Without (none / 0) (#1)
    by Ga6thDem on Wed Jun 08, 2011 at 03:35:14 PM EST
    a mandate I would consider the ACA a much better piece of legislation though it really doesn't solve most of the problems in this country, it might help along the margins.

    It won't survive without it (5.00 / 1) (#4)
    by Big Tent Democrat on Wed Jun 08, 2011 at 03:41:14 PM EST
    The insurance companies will strike it down.

    Without a mandate I consider it (5.00 / 1) (#5)
    by Militarytracy on Wed Jun 08, 2011 at 03:41:28 PM EST
    virtually meaningless so fast it isn't even funny.  The only thing it was good for was establishing universal coverage as a norm, after that many other negotiations could come.

    I understand (5.00 / 1) (#11)
    by Ga6thDem on Wed Jun 08, 2011 at 03:54:00 PM EST
    what you're saying. I was thinking the advantage of removing the mandates would be the fact that people wouldn't be forced to purchase junk insurance. A few people might benefit from the subsidies if they last.

    What has evolved with the junk (none / 0) (#25)
    by Militarytracy on Wed Jun 08, 2011 at 08:16:34 PM EST
    insurance disturbs me too, so yes....I guess in that light it has crumbled all the way around. It's easy for me to forget about the junk insurance aspect since that will never be my fate unless something very dire happens. I get Tricare for Life now.

    Ironically, (5.00 / 2) (#16)
    by Zorba on Wed Jun 08, 2011 at 05:21:27 PM EST
    Richard Nixon's proposal for health care reform did not have an individual mandate, but it did have an employer mandate, for all employers.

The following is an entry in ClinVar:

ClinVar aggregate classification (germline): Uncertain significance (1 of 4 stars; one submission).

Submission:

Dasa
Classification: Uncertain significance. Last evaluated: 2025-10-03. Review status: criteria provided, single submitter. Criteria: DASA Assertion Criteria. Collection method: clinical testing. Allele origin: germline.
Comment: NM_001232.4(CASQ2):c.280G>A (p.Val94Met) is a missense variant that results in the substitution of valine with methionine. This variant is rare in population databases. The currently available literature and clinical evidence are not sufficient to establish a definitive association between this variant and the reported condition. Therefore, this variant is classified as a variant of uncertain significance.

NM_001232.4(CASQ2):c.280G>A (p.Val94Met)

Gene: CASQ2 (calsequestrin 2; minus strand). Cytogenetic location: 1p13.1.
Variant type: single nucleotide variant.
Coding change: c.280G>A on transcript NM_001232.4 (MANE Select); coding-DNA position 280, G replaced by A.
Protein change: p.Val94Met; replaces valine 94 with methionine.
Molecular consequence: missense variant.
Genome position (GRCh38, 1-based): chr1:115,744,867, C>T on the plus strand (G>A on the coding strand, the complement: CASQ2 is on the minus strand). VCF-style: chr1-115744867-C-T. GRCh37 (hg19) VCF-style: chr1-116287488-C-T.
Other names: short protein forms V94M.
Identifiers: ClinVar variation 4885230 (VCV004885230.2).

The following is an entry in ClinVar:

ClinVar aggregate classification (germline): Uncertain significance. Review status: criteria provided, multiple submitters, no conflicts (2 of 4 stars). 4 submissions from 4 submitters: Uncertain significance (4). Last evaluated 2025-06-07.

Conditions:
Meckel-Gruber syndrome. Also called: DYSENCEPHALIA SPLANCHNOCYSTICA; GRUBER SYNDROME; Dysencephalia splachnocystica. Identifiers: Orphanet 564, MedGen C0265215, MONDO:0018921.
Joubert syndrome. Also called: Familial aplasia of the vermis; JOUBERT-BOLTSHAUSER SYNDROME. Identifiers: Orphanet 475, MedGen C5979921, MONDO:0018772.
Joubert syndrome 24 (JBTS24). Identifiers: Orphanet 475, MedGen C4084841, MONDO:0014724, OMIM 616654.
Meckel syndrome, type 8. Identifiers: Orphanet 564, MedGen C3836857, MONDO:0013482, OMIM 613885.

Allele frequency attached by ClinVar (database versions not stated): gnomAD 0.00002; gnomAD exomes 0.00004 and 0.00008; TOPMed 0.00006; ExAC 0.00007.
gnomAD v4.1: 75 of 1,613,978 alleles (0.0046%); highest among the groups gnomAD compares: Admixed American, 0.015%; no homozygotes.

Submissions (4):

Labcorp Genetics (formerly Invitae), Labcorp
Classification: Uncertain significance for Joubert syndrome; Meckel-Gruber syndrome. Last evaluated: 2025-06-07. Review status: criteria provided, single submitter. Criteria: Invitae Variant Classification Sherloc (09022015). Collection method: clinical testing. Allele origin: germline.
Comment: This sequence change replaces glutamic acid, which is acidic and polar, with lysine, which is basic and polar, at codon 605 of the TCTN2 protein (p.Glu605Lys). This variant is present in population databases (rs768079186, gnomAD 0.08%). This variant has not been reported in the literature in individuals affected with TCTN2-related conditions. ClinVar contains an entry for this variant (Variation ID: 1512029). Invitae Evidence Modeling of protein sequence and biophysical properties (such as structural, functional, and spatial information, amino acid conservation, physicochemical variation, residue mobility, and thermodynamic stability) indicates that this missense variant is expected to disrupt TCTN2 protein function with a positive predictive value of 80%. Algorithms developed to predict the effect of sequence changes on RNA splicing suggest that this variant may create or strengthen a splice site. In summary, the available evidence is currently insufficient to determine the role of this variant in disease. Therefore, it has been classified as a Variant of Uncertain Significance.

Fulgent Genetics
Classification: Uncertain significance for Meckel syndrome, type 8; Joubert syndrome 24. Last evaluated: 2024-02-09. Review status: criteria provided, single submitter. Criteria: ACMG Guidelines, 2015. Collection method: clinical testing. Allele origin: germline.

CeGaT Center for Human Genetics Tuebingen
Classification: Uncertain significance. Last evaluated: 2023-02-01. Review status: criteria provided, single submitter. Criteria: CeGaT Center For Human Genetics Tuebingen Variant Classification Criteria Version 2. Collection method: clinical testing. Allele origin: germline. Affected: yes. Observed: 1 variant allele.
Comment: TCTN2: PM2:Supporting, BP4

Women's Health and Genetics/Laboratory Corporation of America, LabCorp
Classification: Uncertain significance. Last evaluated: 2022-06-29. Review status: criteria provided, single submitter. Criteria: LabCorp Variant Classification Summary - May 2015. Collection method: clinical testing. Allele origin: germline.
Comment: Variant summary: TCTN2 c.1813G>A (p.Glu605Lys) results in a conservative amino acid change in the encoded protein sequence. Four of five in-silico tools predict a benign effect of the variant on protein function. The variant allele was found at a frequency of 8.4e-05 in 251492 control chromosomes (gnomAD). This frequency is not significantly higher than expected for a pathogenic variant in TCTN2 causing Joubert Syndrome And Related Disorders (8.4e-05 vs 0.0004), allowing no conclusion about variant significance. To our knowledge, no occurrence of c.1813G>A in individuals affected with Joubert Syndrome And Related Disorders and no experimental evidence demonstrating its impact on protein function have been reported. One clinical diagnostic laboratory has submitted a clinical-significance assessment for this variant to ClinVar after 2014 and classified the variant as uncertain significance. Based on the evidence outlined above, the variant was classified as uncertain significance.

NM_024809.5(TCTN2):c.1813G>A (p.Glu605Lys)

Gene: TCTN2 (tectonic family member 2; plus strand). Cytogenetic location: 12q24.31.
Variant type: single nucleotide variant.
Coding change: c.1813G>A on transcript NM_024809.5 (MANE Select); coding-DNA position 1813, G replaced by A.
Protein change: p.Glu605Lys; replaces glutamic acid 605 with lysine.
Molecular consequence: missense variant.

Nixon also embraced tighter regulation of insurers, calling on states to "approve specific plans, oversee rates, ensure adequate disclosure, require an annual audit and take other appropriate measures." No illusions there about how the magic of the marketplace solves all problems.
    You can read Nixon's proposal, in his own words here.

    Do these judges need remedial instruction (none / 0) (#2)
    by andgarden on Wed Jun 08, 2011 at 03:36:10 PM EST
    on the meaning of "Necessary and Proper?"

    They are all bound by the Supreme Court's unchallenged determination that insurance is interstate commerce. Congress has found the minimum coverage provision to be useful in its scheme to regulate that market. Unless there's some 5th Amendment concern (and there isn't), Congress is on totally firm ground.

    Heh (none / 0) (#3)
    by Big Tent Democrat on Wed Jun 08, 2011 at 03:40:19 PM EST
    So it would seem.

    Does this make you a legal realist yet?

    Here's the legal reality though - insurance companies will freak if ACA survives without a mandate.

    What will an en banc 11th say? Cuz it seems this panel might strike it down, 2-1.


    Shouldn't "legal realism" wait 'til (5.00 / 1) (#19)
    by oculus on Wed Jun 08, 2011 at 05:40:57 PM EST
    after the bar exam(s?  

    I count a 5:5 split (none / 0) (#6)
    by andgarden on Wed Jun 08, 2011 at 03:43:34 PM EST
    Awkward (none / 0) (#8)
    by Big Tent Democrat on Wed Jun 08, 2011 at 03:47:15 PM EST
    But not a precedent, thus not necessarily a circuit split.

    That is an very interesting question. I suppose the government would have to seek SCOTUS review, can't have the law not apply to the defendants in Hudson's court.

    Pretty funny if Cucinelli gets screwed on this one, he loses but gets o SCOTUS review of his case.


    I haven't taken Appellate Procedure (5.00 / 1) (#10)
    by andgarden on Wed Jun 08, 2011 at 03:49:16 PM EST
    so I'll take your word for it. As you say, the Fourth Circuit is an easy ride for the Government all the way up.

    Ties aren't precedents (none / 0) (#12)
    by Big Tent Democrat on Wed Jun 08, 2011 at 03:59:52 PM EST
    But the result would be upholding Hudson's rulings for the defendants before him, in theory.

    But if their circuits rules against them? And someone else has standing? Then they lose.

    PRetty interesting really.

    Actually a very good argument for why the SCOTUS has to take these cases.


    Call the Mandate a Tax and be Done With It (none / 0) (#13)
    by ScottW714 on Wed Jun 08, 2011 at 04:06:46 PM EST